I shall write of my girlfriends,
of inmates’ lives sucked dry by jail,
and magazine pages that consume women’s time,
and of the doors that fail to open.
So Rajaa Alsanea (Girls of Riyadh) quotes Nizar Qabbani, “the women’s poet, and if anyone doesn’t like my saying so they can go drink from the sea.”
The poet Nizar Qabbani, whose sister killed herself when he was 14 rather than marry a man she didn’t want, is perhaps best known for his love poems:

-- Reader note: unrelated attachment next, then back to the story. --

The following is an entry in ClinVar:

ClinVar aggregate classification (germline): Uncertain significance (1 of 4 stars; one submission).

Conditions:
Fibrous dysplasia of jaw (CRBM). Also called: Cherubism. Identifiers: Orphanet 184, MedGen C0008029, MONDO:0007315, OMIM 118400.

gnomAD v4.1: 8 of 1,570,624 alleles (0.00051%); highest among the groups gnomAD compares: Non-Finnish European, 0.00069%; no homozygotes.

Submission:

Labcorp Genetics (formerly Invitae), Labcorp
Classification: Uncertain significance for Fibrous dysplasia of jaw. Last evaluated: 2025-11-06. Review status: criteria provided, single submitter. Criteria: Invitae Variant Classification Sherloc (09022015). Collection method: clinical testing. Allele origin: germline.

I do not resemble your other lovers, my lady
should another give you a cloud
I give you rain
Should he give you a lantern, I
will give you the moon
Should he give you a branch
I will give you the trees
And if another gives you a ship
I shall give you the journey.
I have tried to find this in Arabic, and it simply isn’t to be found, although it gets quoted in English on enough forums.
But there are some other poems in Arabic and English, a rather astonishing assortment, including the severe البغي The Whore, and his controversial Bread, Hashish and Moonlight, here (via google books).